Ocean News

Single Species Action Plan for Angelsharks in Mediterranean Sea implemented

By Caiti Allison, 8th March 2024

The plight of many shark species falls on their migratory habits – their vast circumnavigation of the globe – which exposes them to a suit of pressures throughout their journey. It is estimated that between 63 and 273 million individuals are killed each year, contributing to the decimation of a taxonomic class. Thus, the UN Convention on the Conservation of Migratory Species of Wild Animals (CMS), an international agreement that aims to conserve migratory species throughout their ranges, has included several shark and ray species on their Appendices. Species on CMS Appendices are considered either endangered or have an unfavourable conservation status. There is great power in the small efforts of many, and this is the retelling of an achievement brought about by a dedicated group of government representatives, members of the Advisory Committee of the CMS Memorandum of Understanding for the Conservation of Migratory Sharks (CMS Sharks MOU), NGOs [EM1] and SOSF project leader, Eva Meyers – the Co-founder of the Angel Shark Project.

Angel sharks are flat-bodied sharks which can grow up to 2.4m in length and are normally found submerged in sandy habitats in coastal waters. Angel sharks (Squatinidae) rank as the second most threatened family of elasmobranchs (sharks, skates and rays) in the world. There are 23 valid species worldwide. Graphical abstract taken from published paper: Weigmann, S., Vaz, D. F., Akhilesh, K. V., Leeney, R. H., & Naylor, G. J. (2023). Revision of the Western Indian Ocean Angel Sharks, Genus Squatina (Squatiniformes, Squatinidae), with Description of a New Species and Redescription of the African Angel Shark Squatina africana Regan, 1908. Biology, 12(7), 975. https://doi.org/10.3390/biology12070975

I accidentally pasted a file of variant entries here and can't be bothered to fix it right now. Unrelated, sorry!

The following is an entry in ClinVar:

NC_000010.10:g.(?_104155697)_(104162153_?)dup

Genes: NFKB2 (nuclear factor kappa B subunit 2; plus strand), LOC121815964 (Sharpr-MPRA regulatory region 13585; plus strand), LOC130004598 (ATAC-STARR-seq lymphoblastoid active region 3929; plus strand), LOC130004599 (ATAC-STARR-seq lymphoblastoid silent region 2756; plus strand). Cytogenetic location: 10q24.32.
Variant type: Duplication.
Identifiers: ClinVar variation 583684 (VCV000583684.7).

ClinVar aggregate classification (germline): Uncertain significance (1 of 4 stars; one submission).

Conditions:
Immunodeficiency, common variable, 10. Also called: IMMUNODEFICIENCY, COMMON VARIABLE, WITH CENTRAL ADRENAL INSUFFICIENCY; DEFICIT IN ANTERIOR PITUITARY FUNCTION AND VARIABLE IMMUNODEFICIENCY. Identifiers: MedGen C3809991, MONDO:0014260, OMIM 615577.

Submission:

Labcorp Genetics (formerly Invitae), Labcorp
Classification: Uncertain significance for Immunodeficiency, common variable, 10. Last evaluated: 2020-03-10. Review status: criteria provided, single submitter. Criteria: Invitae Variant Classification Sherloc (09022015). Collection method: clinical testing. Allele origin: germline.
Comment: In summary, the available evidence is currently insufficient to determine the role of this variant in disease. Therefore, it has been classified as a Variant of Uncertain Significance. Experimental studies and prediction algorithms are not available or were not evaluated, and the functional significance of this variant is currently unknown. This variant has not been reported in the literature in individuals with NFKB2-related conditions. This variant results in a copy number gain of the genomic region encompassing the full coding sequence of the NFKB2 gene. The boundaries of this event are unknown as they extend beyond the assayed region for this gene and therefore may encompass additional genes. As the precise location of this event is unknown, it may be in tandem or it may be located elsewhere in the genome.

Angelsharks (Squatina squatina), belonging to the family Squatinidae, have faced significant population declines globally. Over the past 50 years, over 80% of these populations have been lost to over-fishing, by-catch and habitat loss in the Northeast Atlantic and Mediterranean Sea. In some areas, these pressures have slowly eroded populations into extinction. Because of this, the Angelshark is assessed as Critically Endangered on the IUCN Red List of Threatened Species. and has been listed on CMS Appendices I and II. For almost a decade now, the Angel Shark Project and Partners procured a frontier that will prevent the tragic loss of this species, fashioned by legislation, management, research, and awareness initiatives across its range.

Photo © Carlos Saurez | Océanos de Fuego

During the 14th Meeting of the Conference of the Parties to CMS (COP14), which convened in Samarkand, Uzbekistan in February of this year, the Single Species Action Plan for the Angelshark in the Mediterranean Sea (SSAP Angelshark Med) was formally adopted.

With this action plan, countries have an opportunity to implement concrete conservation action to ensure that this threatened shark is safeguarded in one of its last remaining strongholds, the Mediterranean Sea“
– Eva Meyers

This plan is the product of a decade-worth of work, supported by SOSF from the initial stages, which has since grown into a mighty, global network, known as the  Angel Shark Conservation Network (ASCN).

Some of the work that will stem from SSAP Angelshark Med is the identification of critical habitats for Angelsharks in the Mediterranean Sea, falling under the identification of Important Shark and Ray Areas (ISRAs), led by the IUCN SSC Shark Specialist Group.

If it weren’t for the efforts of Eva, and the many other individuals who have dedicated themselves to the protection of these sharks, we would not be able to tell this successful conservation story.

If it weren’t for the efforts of Eva, and the many other individuals who have dedicated themselves to the protection of these sharks, we would have lost these ocean angels many years ago.

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